Estrogen is the general term used to describe the female sex hormones collectively; this includes estradiol, estrone, and estriol. Estrogen plays a central role in nourishing and protecting the body, exerting influence over cholesterol levels and osteal, cardiac, dermal, and neural health. It also aids in the production and secretion of other vital hormones.
It’s important to maintain stable estrogen levels throughout life, but this is particularly essential during menopause. A surplus or deficit of estrogen can cause unpleasant menopausal symptoms, as well as negatively affect a woman’s general state of health and well-being. Estrogen deficiency reveals itself in various forms, including vaginal dryness, hot flashes, and irregular menstrual periods.
Read on to learn more about problems attributed to estrogen deficiency.
What Is Estrogen Deficiency?
Estrogen deficiency is a lack of estrogen that has adverse effects on the female body. Insufficient levels of estrogen are primarily caused by normal hormonal fluctuations, most commonly during the menopausal transition. However, other triggers of estrogen deficiency include hysterectomy and radiation therapy or chemotherapy, eating disorders, insufficient body fat, thyroid disorders, extreme exercise, and pituitary diseases.
Estrogen Deficiency Tests
A simple estrogen test is the best way of determining whether or not a woman is experiencing a deficiency. Some doctors may test for a particular type of estrogen; estradiol is the most common, but estriol and estrone can also be assessed. However, tests for estriol and estrone are less common when trying to identify problems associated with estrogen deficiency during menopause.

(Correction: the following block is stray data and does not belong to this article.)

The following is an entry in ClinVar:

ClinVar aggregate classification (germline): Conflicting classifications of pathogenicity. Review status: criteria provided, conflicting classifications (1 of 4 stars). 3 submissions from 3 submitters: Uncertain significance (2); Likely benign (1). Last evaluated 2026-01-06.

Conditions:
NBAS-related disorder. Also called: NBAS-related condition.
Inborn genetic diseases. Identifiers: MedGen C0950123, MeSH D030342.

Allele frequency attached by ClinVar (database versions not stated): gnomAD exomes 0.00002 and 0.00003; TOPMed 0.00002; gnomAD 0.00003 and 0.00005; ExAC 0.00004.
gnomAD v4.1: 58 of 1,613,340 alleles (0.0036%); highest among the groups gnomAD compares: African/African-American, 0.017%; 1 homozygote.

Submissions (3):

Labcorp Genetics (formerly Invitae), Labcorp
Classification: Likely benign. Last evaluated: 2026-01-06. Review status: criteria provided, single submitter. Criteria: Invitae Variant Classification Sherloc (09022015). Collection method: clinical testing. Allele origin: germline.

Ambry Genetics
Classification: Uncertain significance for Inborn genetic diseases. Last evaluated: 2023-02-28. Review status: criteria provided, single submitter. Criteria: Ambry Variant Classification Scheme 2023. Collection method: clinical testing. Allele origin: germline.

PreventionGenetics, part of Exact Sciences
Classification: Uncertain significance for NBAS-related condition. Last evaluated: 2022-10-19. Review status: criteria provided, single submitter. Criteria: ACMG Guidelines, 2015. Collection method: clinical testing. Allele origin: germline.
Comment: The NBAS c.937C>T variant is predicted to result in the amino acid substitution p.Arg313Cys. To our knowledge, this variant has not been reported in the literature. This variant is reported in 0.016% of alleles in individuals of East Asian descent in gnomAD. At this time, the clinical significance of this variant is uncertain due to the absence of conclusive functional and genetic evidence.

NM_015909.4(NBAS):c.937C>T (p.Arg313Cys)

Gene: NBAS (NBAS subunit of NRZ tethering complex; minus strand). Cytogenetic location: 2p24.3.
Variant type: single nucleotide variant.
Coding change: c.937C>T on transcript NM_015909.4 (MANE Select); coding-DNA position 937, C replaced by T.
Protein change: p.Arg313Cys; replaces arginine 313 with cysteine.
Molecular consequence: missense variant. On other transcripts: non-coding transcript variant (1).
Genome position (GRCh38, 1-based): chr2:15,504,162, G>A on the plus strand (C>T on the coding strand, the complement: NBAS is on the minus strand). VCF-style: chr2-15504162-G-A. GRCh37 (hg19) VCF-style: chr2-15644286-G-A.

Saliva tests can also be carried out to diagnose estrogen deficiency, but are easily affected by environmental factors such as what the patient has been eating or drinking and whether or not she smokes. Thus, these tests are deemed less reliable than others. Medication and hormone treatments such as hormone replacement therapy(HRT) and contraceptive pills can also have an effect on the results of saliva tests.
Due to variations in the amount of estrogen present in the body during menstruation, it is suggested that samples only be taken on the third day of a woman’s cycle. This is recommended to avoid any major fluxes in estrogen levels that may occur at other times, for instance, during ovulation.
Testing for menopause allows women to take control of their health and educate themselves about the menopausal transition.
Estrogen Deficiency Symptoms
Estrogen deficiency is often a direct result of menopause. Therefore, women can experience a host of symptoms including night sweats, irregular menstrual periods, dizziness, and mood swings. The group of physical and psychological symptoms commonly experienced in the menopausal phase is due to an estrogen deficiency. However, these symptoms often come before menopause and they can also be a result of relative estrogen deficiency, as well as fluctuating levels of ovarian hormones.
Symptoms of estrogen deficiency include:
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